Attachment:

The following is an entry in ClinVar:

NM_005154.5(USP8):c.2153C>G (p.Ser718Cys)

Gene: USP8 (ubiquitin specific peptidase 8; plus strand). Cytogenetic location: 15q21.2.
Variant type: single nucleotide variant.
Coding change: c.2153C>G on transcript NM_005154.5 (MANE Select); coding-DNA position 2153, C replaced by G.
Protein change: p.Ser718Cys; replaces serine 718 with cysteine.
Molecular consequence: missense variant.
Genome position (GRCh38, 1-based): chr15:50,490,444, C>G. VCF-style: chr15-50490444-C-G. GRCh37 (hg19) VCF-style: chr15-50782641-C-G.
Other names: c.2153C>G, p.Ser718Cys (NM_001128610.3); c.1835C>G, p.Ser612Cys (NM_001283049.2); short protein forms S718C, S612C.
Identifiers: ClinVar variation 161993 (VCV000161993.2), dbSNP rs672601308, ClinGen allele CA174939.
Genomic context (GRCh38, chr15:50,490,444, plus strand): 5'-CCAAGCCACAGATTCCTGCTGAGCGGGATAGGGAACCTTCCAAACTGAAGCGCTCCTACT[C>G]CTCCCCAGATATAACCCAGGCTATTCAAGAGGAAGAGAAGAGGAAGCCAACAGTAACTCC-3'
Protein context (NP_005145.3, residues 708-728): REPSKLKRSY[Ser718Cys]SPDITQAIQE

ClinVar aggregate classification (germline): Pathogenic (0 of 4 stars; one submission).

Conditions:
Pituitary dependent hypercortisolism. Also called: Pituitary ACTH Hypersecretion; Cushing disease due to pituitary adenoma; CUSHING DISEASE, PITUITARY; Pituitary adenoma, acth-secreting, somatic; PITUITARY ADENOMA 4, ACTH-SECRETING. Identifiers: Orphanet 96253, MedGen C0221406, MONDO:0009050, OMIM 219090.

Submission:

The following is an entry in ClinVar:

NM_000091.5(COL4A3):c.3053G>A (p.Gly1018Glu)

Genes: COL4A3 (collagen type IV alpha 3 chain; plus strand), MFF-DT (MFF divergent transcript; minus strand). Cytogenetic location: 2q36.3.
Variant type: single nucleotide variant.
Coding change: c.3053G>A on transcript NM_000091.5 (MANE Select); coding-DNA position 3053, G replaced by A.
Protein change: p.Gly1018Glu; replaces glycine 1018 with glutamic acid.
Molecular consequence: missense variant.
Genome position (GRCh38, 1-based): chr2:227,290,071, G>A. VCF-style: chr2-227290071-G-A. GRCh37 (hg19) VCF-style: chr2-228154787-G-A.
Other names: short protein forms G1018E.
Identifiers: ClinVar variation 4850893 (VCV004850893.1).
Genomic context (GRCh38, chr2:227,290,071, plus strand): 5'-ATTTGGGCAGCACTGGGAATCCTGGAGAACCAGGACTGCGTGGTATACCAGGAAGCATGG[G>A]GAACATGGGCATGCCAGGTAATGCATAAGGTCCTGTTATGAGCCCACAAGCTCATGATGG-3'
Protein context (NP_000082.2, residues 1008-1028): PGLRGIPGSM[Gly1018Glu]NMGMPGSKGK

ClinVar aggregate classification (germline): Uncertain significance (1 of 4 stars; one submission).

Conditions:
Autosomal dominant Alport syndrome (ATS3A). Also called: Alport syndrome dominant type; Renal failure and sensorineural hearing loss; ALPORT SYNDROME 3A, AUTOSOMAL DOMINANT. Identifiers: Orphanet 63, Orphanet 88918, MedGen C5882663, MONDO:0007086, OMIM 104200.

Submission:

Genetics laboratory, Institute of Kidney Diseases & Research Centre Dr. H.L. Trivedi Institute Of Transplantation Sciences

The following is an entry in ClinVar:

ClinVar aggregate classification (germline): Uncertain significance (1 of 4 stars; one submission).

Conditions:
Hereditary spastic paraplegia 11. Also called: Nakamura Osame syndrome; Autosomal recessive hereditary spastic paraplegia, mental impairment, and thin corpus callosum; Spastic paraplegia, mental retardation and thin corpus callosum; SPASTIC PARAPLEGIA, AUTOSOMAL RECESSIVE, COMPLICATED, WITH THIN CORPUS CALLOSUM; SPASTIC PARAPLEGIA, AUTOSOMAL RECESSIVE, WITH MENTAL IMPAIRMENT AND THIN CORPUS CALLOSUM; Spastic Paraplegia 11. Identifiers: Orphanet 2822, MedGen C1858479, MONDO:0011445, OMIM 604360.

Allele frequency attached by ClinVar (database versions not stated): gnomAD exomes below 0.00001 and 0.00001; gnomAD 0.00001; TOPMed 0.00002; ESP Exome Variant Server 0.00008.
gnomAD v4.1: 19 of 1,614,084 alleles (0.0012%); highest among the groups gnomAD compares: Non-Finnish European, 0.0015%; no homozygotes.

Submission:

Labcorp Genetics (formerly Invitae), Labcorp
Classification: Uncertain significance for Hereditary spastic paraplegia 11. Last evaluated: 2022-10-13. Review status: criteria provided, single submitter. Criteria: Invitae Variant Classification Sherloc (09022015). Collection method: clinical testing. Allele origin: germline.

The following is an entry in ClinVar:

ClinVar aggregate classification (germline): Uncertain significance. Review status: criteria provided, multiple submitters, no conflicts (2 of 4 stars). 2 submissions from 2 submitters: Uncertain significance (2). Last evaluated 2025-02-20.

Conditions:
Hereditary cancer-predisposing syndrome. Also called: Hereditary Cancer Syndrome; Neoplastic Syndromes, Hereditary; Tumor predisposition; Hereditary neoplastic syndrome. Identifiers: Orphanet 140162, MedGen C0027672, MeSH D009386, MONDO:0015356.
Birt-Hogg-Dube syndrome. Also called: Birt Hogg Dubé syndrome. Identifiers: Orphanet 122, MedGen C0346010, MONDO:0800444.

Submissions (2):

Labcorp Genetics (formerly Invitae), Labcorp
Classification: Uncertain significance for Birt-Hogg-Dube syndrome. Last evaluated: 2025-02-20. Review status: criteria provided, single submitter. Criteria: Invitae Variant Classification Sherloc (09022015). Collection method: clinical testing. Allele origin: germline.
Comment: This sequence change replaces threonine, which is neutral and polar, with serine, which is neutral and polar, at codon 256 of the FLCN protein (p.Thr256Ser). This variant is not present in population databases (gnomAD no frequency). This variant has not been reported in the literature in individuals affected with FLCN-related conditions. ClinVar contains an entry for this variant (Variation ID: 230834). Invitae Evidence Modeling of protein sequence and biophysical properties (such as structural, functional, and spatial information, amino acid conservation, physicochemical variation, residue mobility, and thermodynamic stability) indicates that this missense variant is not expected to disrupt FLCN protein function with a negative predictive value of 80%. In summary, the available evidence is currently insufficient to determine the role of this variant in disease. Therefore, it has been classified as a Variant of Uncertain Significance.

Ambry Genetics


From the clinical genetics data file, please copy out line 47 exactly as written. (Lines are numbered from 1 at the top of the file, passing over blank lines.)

Birt-Hogg-Dube syndrome. Also called: Birt Hogg Dubé syndrome. Identifiers: Orphanet 122, MedGen C0346010, MONDO:0800444.